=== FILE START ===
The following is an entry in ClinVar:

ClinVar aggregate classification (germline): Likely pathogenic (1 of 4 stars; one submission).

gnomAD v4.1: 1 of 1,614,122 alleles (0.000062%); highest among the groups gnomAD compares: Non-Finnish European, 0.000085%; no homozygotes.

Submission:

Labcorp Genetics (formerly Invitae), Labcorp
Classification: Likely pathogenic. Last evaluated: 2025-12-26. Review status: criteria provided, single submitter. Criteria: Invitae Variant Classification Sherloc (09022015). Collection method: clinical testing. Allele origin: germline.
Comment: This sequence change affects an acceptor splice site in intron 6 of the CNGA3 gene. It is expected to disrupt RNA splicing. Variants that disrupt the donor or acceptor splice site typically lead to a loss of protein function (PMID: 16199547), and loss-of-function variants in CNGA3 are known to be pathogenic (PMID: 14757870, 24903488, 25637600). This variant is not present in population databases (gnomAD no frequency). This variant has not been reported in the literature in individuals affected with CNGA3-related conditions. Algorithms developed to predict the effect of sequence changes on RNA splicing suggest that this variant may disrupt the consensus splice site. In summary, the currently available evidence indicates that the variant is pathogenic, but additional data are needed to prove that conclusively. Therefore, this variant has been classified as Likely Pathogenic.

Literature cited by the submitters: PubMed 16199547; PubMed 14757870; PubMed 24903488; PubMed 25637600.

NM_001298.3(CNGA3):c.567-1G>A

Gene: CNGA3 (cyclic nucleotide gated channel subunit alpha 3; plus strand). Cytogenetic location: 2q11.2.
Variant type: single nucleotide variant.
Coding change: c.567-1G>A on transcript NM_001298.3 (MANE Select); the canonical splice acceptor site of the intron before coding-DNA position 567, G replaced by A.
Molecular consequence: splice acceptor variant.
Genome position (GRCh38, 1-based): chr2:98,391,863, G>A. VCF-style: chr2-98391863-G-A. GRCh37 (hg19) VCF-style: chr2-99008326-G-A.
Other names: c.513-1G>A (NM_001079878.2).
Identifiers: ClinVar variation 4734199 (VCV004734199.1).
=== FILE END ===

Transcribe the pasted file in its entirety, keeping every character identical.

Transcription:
The following is an entry in ClinVar:

ClinVar aggregate classification (germline): Likely pathogenic (1 of 4 stars; one submission).

gnomAD v4.1: 1 of 1,614,122 alleles (0.000062%); highest among the groups gnomAD compares: Non-Finnish European, 0.000085%; no homozygotes.

Submission:

Labcorp Genetics (formerly Invitae), Labcorp
Classification: Likely pathogenic. Last evaluated: 2025-12-26. Review status: criteria provided, single submitter. Criteria: Invitae Variant Classification Sherloc (09022015). Collection method: clinical testing. Allele origin: germline.
Comment: This sequence change affects an acceptor splice site in intron 6 of the CNGA3 gene. It is expected to disrupt RNA splicing. Variants that disrupt the donor or acceptor splice site typically lead to a loss of protein function (PMID: 16199547), and loss-of-function variants in CNGA3 are known to be pathogenic (PMID: 14757870, 24903488, 25637600). This variant is not present in population databases (gnomAD no frequency). This variant has not been reported in the literature in individuals affected with CNGA3-related conditions. Algorithms developed to predict the effect of sequence changes on RNA splicing suggest that this variant may disrupt the consensus splice site. In summary, the currently available evidence indicates that the variant is pathogenic, but additional data are needed to prove that conclusively. Therefore, this variant has been classified as Likely Pathogenic.

Literature cited by the submitters: PubMed 16199547; PubMed 14757870; PubMed 24903488; PubMed 25637600.

NM_001298.3(CNGA3):c.567-1G>A

Gene: CNGA3 (cyclic nucleotide gated channel subunit alpha 3; plus strand). Cytogenetic location: 2q11.2.
Variant type: single nucleotide variant.
Coding change: c.567-1G>A on transcript NM_001298.3 (MANE Select); the canonical splice acceptor site of the intron before coding-DNA position 567, G replaced by A.
Molecular consequence: splice acceptor variant.
Genome position (GRCh38, 1-based): chr2:98,391,863, G>A. VCF-style: chr2-98391863-G-A. GRCh37 (hg19) VCF-style: chr2-99008326-G-A.
Other names: c.513-1G>A (NM_001079878.2).
Identifiers: ClinVar variation 4734199 (VCV004734199.1).